Ailanthus altissima (the stinking ash) is an invasive tree that has
spread to most states in the continental U.S. No formal study has yet
documented the Ailanthus pollination ecology. We observed the insects
visiting Ailanthus at four sites in a western suburb of Chicago over
several weeks during the summer. Numerous insects visited the flowers,
with flies and bees most common, though there was significant
heterogeneity among sites in the composition of the local pollinator
assemblage. Over half of the pollen carried on the legs of large bees
was similar to the Ailanthus morphotype pollen. These results suggest
generalist pollination mediated by geographically wide-spread insect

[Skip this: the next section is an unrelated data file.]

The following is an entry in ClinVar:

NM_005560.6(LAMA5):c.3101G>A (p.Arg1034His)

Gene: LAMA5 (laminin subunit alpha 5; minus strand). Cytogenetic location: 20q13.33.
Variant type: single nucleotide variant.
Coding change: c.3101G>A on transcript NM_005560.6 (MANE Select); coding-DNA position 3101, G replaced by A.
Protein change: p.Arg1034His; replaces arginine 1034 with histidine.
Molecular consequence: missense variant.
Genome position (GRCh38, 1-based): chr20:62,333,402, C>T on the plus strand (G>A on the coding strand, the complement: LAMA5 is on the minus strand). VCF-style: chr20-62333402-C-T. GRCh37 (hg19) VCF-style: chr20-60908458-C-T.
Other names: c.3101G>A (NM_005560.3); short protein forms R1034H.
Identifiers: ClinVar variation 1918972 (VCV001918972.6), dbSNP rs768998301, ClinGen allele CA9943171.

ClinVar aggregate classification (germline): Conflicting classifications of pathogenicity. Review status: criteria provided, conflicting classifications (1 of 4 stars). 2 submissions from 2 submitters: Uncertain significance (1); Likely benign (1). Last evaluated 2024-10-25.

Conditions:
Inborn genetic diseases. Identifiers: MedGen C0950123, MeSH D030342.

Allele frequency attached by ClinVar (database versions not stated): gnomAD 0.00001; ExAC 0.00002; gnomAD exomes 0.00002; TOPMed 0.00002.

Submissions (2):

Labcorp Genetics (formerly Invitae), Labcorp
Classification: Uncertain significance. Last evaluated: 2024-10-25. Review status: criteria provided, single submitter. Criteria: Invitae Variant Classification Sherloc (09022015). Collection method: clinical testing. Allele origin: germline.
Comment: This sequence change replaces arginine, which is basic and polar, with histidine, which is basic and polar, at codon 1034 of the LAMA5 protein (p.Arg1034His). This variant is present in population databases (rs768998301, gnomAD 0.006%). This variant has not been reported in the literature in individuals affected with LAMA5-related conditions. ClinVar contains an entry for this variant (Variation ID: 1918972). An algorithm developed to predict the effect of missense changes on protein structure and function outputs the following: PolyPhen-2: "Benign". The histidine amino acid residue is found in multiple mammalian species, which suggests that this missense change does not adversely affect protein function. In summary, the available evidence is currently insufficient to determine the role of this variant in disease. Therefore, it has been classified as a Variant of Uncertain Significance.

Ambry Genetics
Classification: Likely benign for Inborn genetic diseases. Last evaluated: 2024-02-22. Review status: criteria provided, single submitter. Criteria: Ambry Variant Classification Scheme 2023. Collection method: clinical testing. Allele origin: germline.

vectors, which would facilitate range expansion. Moreover, the reliance
on both bees and flies may help explain the species' preference for
disturbed sites and its ability to expand into northern latitudes. Ants
also were frequent floral visitors and potential symbionts, though they
are unlikely pollinators of this dioecious species.
The invasive tree Ailanthus altissima Swingle (stinking ash,
Tree-of-Heaven, Chinese sumac) is an increasing component of U.S.
forests and is a common weed tree in many cities where it is noted for
its capacity to thrive in the cracks in concrete and asphalt nearly as
readily as at a forest edge (Pan and Bassuk 1986). Its tenacity inspired
the book A Tree Grows in Brooklyn (Smith 1943), and later a movie and
musical by the same title. A deciduous member of the tropical family